As the Mississippi River continues to rise and the threat of flooding moves south with the current many critics of the Army Corps of Engineers are blaming man rather than Mother Nature for the high water.
"This is largely a man-made disaster -- to point it only to rainfall is naive," said H.J. Bosworth Jr., civil engineer and director of research for Levees.org. "Yes, there was lots of rainfall, but there was also lots of development. Every time you build a parking lot or a Walmart you add to the burden of the drainage system and all that drainage goes into the Mississippi River."
Bosworth says many parts of the water system including the levees were built prior to the creation of the fully developed urban areas and that this transition from soil to cement created major problems.
"If the rainfall increased in a forest the forest is going to suck up 90 percent of that rainfall. But if it happens in a urban area the pavement and roofs aren't going to suck up anything," Bosworth told ABC News.
The affect is multiplied on the mighty Mississippi because rivers in 31 states drain into it or its tributaries.
"The rivers need some room and we are getting that message explained very clearly to us year after year. It's time we smelled the coffee," said Robert Criss, professor of earth and planetary sciences at Washington University in St. Louis. "There is a lot of evidence that floods are not only getting deeper and more severe, but also more frequent."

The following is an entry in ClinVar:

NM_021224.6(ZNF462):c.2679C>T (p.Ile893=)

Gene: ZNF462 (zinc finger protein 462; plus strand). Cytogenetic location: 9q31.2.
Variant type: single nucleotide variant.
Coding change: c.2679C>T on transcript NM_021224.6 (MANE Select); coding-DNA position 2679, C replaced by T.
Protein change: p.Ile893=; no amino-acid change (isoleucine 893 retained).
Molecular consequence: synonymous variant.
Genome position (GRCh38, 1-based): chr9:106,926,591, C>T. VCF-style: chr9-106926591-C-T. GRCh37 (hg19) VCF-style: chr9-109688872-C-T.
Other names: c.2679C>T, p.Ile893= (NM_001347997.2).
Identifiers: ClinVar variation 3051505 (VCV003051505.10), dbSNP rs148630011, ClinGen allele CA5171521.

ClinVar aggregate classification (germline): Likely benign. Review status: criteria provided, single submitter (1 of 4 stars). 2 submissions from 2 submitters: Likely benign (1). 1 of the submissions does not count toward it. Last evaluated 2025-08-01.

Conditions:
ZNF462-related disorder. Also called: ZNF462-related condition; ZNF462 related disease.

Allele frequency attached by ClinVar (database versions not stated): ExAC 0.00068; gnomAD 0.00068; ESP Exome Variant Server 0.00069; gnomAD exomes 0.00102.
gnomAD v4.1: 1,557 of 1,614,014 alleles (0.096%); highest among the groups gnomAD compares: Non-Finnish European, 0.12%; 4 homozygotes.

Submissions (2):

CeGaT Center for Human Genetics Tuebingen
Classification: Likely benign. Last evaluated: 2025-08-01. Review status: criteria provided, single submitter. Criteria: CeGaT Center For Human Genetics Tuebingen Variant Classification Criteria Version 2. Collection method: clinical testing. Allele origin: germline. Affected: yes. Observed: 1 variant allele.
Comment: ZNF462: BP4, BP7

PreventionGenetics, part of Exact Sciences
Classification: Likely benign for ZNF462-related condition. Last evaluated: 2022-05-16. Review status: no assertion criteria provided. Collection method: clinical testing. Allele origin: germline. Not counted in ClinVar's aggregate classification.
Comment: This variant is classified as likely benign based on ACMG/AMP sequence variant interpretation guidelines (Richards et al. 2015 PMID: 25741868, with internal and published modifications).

Criss attributes the rise in devastating floods to the continued constriction of the waterways and increased building in vulnerable areas. He says that as levees continue to be built higher it creates water that has enough power to tear through a landscape like a tsunami if the levee is breached, destroying everything in its path.
"What we need instead is a more thoughtful system where we have gates within levees and when we require flood water storage these gates are opened," said Criss. "This will save levees, save farms and rejuvenate soil."
Criss says that when water is released at a massive rate like in Cairo, Ill., when the Corps blasted the levees to flood farm land and save homes, it is a destructive process and the land is often not salvageable.
Both Criss and Bosworth agree that part of the problem is inaccurate assessments by the Corps.
"There are plenty of people living in designated 100-year flood plain areas and by government standards that's more like 10-year flood estimates," said Criss. "Every year is a 10-year flood now or worse. ... In terms of the Army Corps of Engineers' flood statistics I was able to show that there's not one chance in a thousand that their statistics are correct."
Bosworth quipped that a 100-year flood is more like a "once a mortgage" flood.
According to Criss the "fraudulent statistics" encourage people to live in flood plains because based on the Corps' assessment people receive subsidized insurance and other financial benefits.
"We need to start using opportunities when they are available to get people and infrastructure out of the flood plains rather than walling off more of the flood plains," Criss told ABC News. "Currently, we are putting more infrastructure in the flood plains. We have square miles and square miles of flood plains that are now huge shopping malls or other things."